“It’s been a wonderful journey to do so many incredible things over the last 15 years to see this division grow and make big decisions and have the impact that we’ve had over the last 15 years,” he said, adding that he couldn’t have done it without his wife, Claudette.

In an interview Friday, Wade said that some highlights from the last 15 years include the focus on diversity and addressing the fact students don’t all start school at the same level, as well as the introduction of laptops and tablets for most students.

“Now, it’s so normal to have them but 10 years ago, we were one of the first in the state to introduce one-to-one,” Wade said.

Wade said that his time on the School Board motivated him to seek a spot on City Council and that the board would have a friend and colleague on council.

“I know what the issues that you address and I know ultimately what we want for the young people that are here, that it’s the foundation,” Wade said. “All the other issues that we have, we have to take care of our young people, so that they can take care of us.”

As a councilor, Wade will have a final say in whether the city should move forward on the $75 million renovation and expansion of Buford Middle School.

Wade acknowledged in the interview that the City Council has to balance many priorities but has not significantly invested in large school construction projects. He wants to see the city better plan for the larger projects, setting aside funds over time.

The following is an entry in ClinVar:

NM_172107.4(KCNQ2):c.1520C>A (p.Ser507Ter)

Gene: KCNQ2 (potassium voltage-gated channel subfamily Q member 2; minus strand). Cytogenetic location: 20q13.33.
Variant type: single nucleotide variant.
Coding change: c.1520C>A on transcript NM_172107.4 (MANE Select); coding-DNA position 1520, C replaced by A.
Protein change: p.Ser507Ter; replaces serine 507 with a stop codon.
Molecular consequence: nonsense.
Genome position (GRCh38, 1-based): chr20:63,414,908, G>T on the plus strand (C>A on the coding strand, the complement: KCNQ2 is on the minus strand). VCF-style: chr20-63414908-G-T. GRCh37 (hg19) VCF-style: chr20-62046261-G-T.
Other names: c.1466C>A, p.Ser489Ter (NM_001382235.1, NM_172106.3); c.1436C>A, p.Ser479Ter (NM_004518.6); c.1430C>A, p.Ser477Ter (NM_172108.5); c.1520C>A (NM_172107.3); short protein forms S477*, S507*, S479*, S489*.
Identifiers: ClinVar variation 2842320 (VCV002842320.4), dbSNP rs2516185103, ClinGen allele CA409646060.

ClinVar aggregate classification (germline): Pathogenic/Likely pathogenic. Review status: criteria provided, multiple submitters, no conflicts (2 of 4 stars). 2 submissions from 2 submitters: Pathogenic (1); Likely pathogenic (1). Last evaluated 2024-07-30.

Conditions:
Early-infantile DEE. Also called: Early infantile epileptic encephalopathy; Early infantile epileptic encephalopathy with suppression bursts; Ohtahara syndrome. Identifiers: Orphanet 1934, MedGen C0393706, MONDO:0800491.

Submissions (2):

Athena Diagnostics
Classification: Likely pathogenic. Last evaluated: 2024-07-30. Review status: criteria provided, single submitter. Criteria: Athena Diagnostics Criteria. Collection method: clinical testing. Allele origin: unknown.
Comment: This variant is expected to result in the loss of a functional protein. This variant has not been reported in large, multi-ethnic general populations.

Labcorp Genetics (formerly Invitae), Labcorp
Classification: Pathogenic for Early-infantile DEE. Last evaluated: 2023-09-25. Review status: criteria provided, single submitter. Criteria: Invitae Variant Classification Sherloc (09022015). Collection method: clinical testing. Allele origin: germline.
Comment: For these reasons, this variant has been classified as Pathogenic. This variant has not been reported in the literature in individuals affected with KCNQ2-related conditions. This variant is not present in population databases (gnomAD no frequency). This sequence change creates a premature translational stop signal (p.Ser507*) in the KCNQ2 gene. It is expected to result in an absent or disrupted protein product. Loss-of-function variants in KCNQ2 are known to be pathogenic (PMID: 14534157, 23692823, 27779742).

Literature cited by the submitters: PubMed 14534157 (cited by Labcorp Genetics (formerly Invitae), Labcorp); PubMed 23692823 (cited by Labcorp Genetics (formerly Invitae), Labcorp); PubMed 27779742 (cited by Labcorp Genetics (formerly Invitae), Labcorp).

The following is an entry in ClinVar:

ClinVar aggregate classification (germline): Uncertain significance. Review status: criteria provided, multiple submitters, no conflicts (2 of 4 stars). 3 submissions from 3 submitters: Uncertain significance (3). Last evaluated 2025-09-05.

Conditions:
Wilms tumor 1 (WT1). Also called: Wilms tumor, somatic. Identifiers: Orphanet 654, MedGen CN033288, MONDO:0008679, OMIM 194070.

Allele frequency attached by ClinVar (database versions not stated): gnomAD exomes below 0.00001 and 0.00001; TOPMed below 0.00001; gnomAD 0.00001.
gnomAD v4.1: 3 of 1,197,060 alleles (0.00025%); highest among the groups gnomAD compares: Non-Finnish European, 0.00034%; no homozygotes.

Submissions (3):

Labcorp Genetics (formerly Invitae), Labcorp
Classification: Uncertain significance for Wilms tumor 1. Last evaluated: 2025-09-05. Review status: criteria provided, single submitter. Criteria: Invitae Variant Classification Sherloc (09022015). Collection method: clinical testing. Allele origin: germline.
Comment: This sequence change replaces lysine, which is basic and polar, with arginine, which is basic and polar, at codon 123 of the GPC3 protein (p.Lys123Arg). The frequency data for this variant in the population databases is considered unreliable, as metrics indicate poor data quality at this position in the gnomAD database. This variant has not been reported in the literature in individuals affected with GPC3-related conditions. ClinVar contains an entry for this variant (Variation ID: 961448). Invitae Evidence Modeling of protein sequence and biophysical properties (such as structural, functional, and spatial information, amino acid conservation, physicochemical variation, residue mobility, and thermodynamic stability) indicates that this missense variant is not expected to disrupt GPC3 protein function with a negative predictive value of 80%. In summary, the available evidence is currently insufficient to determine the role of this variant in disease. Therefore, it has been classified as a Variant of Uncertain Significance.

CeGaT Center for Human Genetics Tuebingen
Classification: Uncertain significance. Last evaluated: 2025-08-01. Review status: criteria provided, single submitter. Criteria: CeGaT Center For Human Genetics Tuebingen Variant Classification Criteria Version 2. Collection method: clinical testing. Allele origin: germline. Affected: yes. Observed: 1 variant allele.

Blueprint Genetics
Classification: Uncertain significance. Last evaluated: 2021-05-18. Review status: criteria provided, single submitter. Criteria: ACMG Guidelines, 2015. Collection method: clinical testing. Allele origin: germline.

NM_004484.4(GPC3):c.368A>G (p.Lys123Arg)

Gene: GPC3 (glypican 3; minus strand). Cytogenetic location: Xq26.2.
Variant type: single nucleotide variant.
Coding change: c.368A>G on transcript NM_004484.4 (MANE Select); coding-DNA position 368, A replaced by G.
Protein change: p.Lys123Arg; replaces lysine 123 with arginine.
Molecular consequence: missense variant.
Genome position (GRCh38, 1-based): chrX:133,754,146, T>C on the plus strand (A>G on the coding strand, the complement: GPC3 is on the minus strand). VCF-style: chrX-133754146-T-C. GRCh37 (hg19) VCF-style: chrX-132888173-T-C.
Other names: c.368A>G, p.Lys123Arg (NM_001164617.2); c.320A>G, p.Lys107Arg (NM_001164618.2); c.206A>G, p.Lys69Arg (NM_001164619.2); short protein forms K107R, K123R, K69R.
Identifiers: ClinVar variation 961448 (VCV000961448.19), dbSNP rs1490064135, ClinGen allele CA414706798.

“We should be able to do this,” he said.

Llezelle Dugger, a former board member and current clerk of the Charlottesville Circuit Court, said Wade and Puryear took her under their wings when she joined the board in 2008.

“They taught me what this whole system is about,” she said. “They taught me what it meant to care about all the kids, not just mine. Because if we care about all the kids, my kids are going just fine.”

Similarly, current board member Lashundra Bryson Morsberger said Puryear was of great help when she started on the board in 2020.

“We will move forward and will continue to do the work, but you will be missed,” she said. “I appreciate you because you were doing the work before it was popular and you were doing the work because you wanted children who looked like me and you to know that there was someone who represented them on the School Board.”

Other board members praised their outgoing colleagues in the meeting for providing institutional knowledge over the years and helping them learn the ropes of the school system.

Jesaun Johnson, a sophomore at Charlottesville High School, said he was grateful to get to know Wade and Puryear while serving as a student representative to the board last school year.

“They made my experience as school board representative as comfortable and as amazing as possible,” Johnson said, calling Puryear a mentor. “… She was always there for me and even after my term as school board representative ended, she kept in contact with me over the summer just to check on me and to make sure I was OK.”

Pamela Brown, a teacher at Charlottesville High School and sorority sister of Puryear’s, said that Puryear has been a calming presence.

“Personally, Leah has been a mentor, a friend, a sister, and sounding board for many, many — we won’t say how many — but a whole lot of years,” Brown said. “ … She’ll be greatly missed here at Charlottesville City Schools for her sound advice and logical mind.”

Luella Anderson, an instructional coach at Jackson-Via Elementary in her 33rd year with the school system, said that Puryear was more than a School Board member to her.

“You have been an asset to our district and the surrounding counties you work with,” she said, pointing out that how Puryear became a surrogate parent to one of her students when she taught kindergarten. “I truly thank you for your support for that student and for me as I was teaching him.”